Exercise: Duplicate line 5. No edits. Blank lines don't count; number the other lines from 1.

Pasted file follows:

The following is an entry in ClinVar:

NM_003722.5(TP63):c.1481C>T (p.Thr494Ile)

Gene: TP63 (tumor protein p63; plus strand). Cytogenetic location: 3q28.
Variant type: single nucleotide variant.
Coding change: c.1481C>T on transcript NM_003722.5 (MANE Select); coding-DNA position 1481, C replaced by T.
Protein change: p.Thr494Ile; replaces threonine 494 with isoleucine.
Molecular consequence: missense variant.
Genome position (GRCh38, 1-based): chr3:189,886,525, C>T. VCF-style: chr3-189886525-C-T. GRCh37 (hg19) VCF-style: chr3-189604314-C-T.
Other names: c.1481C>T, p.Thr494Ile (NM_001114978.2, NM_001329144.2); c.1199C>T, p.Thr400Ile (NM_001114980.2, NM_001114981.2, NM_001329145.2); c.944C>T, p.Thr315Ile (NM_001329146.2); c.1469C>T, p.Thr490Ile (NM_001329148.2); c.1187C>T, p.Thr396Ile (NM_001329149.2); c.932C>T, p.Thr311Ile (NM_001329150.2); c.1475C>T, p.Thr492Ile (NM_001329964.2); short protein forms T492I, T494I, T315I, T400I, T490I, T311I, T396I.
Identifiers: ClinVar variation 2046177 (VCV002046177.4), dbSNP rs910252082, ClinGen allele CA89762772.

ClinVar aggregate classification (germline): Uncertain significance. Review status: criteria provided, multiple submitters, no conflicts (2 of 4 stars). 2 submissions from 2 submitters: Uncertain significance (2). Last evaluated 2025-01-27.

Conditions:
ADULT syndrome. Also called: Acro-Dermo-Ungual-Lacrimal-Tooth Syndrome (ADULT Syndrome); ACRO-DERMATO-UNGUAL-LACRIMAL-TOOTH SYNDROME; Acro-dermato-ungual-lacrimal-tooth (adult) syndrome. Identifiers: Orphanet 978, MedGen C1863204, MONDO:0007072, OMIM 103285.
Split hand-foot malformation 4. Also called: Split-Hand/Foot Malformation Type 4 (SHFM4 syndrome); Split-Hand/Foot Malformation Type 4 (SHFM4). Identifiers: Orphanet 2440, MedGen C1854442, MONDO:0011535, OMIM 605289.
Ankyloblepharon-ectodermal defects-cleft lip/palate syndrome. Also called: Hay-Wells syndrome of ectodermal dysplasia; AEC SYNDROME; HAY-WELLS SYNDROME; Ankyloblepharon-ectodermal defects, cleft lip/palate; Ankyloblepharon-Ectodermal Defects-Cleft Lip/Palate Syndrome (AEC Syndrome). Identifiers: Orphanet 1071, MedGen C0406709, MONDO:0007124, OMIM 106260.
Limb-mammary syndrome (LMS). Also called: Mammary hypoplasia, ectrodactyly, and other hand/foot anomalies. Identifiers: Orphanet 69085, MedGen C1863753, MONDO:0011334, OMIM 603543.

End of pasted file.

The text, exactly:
Coding change: c.1481C>T on transcript NM_003722.5 (MANE Select); coding-DNA position 1481, C replaced by T.